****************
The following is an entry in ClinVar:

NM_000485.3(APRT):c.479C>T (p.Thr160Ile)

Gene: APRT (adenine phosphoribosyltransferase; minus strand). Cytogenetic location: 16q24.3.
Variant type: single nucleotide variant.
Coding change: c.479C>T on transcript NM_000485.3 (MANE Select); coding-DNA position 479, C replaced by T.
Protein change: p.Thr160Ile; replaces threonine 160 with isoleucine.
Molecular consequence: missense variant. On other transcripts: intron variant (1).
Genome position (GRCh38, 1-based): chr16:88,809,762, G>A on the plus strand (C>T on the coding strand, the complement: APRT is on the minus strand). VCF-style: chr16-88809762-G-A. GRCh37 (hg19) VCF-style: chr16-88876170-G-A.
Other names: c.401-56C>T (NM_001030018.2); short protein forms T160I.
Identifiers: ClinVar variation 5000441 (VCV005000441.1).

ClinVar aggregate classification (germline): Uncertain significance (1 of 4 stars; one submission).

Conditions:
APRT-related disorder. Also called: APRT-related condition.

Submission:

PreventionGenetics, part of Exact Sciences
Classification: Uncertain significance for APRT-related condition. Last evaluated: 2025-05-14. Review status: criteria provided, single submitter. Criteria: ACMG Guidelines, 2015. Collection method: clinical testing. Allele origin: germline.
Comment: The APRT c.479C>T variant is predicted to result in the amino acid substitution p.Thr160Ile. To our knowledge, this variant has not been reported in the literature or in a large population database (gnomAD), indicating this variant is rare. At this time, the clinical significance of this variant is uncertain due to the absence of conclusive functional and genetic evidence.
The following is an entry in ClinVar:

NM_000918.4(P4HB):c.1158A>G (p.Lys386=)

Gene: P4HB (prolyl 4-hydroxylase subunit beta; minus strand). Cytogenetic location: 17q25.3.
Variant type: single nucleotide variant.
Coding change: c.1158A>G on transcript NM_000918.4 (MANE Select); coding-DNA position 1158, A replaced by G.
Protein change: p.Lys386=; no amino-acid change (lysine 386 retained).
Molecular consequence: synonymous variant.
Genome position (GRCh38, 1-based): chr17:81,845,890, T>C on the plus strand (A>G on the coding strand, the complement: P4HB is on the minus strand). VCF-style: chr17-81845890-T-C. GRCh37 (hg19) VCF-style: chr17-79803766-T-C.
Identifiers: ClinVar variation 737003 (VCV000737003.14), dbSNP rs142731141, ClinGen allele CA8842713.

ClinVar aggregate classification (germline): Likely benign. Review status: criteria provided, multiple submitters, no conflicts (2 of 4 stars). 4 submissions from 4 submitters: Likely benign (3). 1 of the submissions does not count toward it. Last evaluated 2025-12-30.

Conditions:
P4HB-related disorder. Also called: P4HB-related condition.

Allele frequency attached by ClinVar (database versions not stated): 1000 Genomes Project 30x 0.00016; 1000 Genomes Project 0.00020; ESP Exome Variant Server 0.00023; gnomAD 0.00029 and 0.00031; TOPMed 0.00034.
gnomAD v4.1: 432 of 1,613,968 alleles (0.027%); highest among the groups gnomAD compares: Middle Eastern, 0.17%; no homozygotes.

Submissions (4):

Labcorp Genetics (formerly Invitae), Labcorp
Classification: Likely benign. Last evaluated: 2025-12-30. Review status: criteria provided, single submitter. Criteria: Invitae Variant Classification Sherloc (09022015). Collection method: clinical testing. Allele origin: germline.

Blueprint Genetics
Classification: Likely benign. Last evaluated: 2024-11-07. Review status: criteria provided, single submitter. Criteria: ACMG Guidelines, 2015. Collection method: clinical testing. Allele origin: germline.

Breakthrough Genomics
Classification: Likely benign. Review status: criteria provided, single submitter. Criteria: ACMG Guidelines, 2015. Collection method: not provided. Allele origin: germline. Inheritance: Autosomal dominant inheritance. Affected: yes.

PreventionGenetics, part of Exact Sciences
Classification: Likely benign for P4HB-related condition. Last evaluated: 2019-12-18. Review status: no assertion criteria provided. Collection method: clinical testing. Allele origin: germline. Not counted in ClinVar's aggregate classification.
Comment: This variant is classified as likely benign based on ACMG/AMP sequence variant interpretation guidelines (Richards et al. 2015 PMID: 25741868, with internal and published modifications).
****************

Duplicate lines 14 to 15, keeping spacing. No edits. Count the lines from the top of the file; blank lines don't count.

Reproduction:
Submission:

PreventionGenetics, part of Exact Sciences